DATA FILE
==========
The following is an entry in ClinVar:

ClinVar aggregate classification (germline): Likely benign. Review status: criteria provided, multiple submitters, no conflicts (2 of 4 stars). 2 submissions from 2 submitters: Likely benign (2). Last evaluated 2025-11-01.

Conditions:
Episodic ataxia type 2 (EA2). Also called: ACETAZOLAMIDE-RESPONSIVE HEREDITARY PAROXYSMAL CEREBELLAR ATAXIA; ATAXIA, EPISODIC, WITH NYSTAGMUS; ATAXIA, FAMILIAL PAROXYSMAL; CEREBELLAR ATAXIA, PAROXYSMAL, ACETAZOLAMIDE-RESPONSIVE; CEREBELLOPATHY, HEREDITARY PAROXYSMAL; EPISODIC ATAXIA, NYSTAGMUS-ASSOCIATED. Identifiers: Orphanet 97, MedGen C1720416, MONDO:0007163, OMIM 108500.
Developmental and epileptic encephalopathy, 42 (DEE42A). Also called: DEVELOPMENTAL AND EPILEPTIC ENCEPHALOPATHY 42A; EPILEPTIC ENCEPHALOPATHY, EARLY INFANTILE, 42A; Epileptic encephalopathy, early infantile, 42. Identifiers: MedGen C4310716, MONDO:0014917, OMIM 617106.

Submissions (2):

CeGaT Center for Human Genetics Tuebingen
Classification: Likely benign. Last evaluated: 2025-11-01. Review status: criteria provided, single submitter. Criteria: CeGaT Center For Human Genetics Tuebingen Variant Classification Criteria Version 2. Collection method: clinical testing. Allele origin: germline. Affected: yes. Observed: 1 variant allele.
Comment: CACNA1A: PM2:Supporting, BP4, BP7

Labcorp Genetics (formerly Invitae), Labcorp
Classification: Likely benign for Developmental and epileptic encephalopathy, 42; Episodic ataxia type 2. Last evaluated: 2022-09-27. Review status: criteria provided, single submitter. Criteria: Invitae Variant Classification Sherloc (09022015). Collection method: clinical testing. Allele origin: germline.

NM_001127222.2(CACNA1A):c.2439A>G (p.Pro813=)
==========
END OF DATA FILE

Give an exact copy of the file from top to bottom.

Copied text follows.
The following is an entry in ClinVar:

ClinVar aggregate classification (germline): Likely benign. Review status: criteria provided, multiple submitters, no conflicts (2 of 4 stars). 2 submissions from 2 submitters: Likely benign (2). Last evaluated 2025-11-01.

Conditions:
Episodic ataxia type 2 (EA2). Also called: ACETAZOLAMIDE-RESPONSIVE HEREDITARY PAROXYSMAL CEREBELLAR ATAXIA; ATAXIA, EPISODIC, WITH NYSTAGMUS; ATAXIA, FAMILIAL PAROXYSMAL; CEREBELLAR ATAXIA, PAROXYSMAL, ACETAZOLAMIDE-RESPONSIVE; CEREBELLOPATHY, HEREDITARY PAROXYSMAL; EPISODIC ATAXIA, NYSTAGMUS-ASSOCIATED. Identifiers: Orphanet 97, MedGen C1720416, MONDO:0007163, OMIM 108500.
Developmental and epileptic encephalopathy, 42 (DEE42A). Also called: DEVELOPMENTAL AND EPILEPTIC ENCEPHALOPATHY 42A; EPILEPTIC ENCEPHALOPATHY, EARLY INFANTILE, 42A; Epileptic encephalopathy, early infantile, 42. Identifiers: MedGen C4310716, MONDO:0014917, OMIM 617106.

Submissions (2):

CeGaT Center for Human Genetics Tuebingen
Classification: Likely benign. Last evaluated: 2025-11-01. Review status: criteria provided, single submitter. Criteria: CeGaT Center For Human Genetics Tuebingen Variant Classification Criteria Version 2. Collection method: clinical testing. Allele origin: germline. Affected: yes. Observed: 1 variant allele.
Comment: CACNA1A: PM2:Supporting, BP4, BP7

Labcorp Genetics (formerly Invitae), Labcorp
Classification: Likely benign for Developmental and epileptic encephalopathy, 42; Episodic ataxia type 2. Last evaluated: 2022-09-27. Review status: criteria provided, single submitter. Criteria: Invitae Variant Classification Sherloc (09022015). Collection method: clinical testing. Allele origin: germline.

NM_001127222.2(CACNA1A):c.2439A>G (p.Pro813=)